• Anorexia nervosa is an eating disorder marked by the refusal to maintain a healthy weight due to the intense fear of weight gain, with the disturbance in perception of the individuals body shape and weight. This disorder is shown in severely underweight individuals who engage in purging, which includes self-induced vomiting, misuse of laxatives or diuretics, or preferring enemas. People who have anorexia nervosa often think about food/have an appetite however the fear of weight gain dominates the want for food leaving them starving. If these individuals do eat, they search for low calorie foods and also engage in excessive exercise.[4]
  • Bulimia nervosa is marked by binge-eating, inappropriate methods to prevent weight gain with negative self-evaluation about body shape and weight. Binge-eating is eating a certain amount of food in a limited amount of time, that is typically too much for most people to eat in one sitting. This happens mostly in private and is triggered by low self-esteem, stress, and depression. After these binge-eating episodes, people purge (self-induced vomiting). People with this disorder are overweight or have a normal body weight.[4]
  • Binge eating disorder is similar to bulimia nervosa in the way that people engage in binge-eating episodes, however they do not purge after as patients with bulimia nervosa do. [4]
  • Body dysmorphic disorder is an obsessive-compulsive related disorder in which a person is constantly thinking negatively about one's body and engaging in repetitive behaviors to compare themselves to others. These thoughts and behaviors are unwanted, time consuming, and intrusive causing significant stress. This disorder affects men and women, typically starting in adolescents/ teenage years. This disorder may cause an individual to avoid social scenes and isolate themselves from others. People with this disorder often seek treatment such as surgery or skin treatments to approve their appearance. [5]
  • All of these disorders are rooted in feelings of shame and desire to have control over one's body (Giddens, Duneier, Appelbaum, and Carr 2009).[6] The individual feels inadequate and imperfect. They may have anxieties about how others perceive them which becomes a focus on feelings about their body. (Giddens, Duneier, Appelbaum, and Carr 2009).[6]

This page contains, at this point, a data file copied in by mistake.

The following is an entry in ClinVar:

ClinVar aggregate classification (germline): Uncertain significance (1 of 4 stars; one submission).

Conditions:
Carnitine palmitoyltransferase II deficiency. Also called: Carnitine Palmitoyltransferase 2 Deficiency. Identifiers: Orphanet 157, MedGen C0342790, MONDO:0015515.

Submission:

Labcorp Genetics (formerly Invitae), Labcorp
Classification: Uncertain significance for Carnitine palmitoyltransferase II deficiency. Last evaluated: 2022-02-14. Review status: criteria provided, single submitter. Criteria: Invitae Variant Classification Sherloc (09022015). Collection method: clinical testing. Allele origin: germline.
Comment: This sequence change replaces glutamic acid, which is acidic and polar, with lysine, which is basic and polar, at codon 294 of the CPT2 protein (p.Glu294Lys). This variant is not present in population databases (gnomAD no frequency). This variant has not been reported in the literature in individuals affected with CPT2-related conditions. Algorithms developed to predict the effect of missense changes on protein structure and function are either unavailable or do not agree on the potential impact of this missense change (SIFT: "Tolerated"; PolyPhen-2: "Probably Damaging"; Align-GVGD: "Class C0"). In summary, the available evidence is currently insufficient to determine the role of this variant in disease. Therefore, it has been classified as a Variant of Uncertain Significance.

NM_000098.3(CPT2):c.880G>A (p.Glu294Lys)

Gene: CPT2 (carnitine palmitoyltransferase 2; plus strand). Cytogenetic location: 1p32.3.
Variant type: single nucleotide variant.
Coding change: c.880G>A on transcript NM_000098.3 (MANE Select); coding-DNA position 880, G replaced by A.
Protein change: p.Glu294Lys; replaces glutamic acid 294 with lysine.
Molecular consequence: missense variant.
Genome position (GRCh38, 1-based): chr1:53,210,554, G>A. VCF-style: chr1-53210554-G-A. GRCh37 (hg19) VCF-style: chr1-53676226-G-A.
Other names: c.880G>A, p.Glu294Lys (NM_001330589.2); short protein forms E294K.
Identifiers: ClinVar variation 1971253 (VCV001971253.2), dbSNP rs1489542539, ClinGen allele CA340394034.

• Obesity is defined as abnormal or excessive fat accumulation that presents a risk to health, according to the World Health Organization. With a BMI ( body mass index) of over 25 is considered overweight, and 30 plus is considered obese. According to the global burden of disease, obesity has now become an epidemic with 4 million people dying each year with obesity being the cause in 2017. [7]
  • Reasons thought to be behind obesity vary widely and are often debated. Some believe it has to do with the "population being a statistical artifact, some believe that childhood obesity is due to compositional factors, and then others believe that the problems are due to something called an "obesogenic environment"." Sociologists are perplexed mostly in the persistence of negative attitudes towards overweight and obese individuals.
  • From the sociological perspective the interactions that have been seen to show up between society and that of obese individuals is that persons of obesity are more likely to experience employment discrimination, discrimination by health care providers, and the daily experience of teasing, insult, and shame (Giddens, Duneier, Appelbaum, and Carr 2009).[6]

People in or who influenced sociology of the body[edit]

See also[edit]


  1. ^ Thomas Laqueur, Making Sex: Body and Gender From the Greeks to Freud (Massachusetts , Harvard University Press, 1999)
  2. ^ Nettleton (2006), The Sociology of Health and Illness, Second Edition, Cambridge: Polity Press, ISBN 978-0-7456-2828-8, p. 104
  3. ^ ""The flesh" and "the word" : Thought or spirit, a question to be examined". Archived from the original on 2011-07-18. Retrieved 2008-08-25.
  4. ^ a b c Guarda, Angela (February 2023). "What Are Eating Disorders?". American Psychiatric Association. Retrieved October 28, 2023.
  5. ^ Phillips, Kathryn (October 31, 2019). "Body Dysmorphic Disorder And a Culture of Perfection". American Psychiatric Association. Retrieved October 28, 2023.
  6. ^ a b c Giddens, Duneier, Appelbaum, and Carr. (2009). Introduction to Sociology, Seventh Edition. New York, London: W. W. Norton. Pg. 566-572.
  7. ^ "Obesity". World Health Organization. 2023. Retrieved October 28, 2023.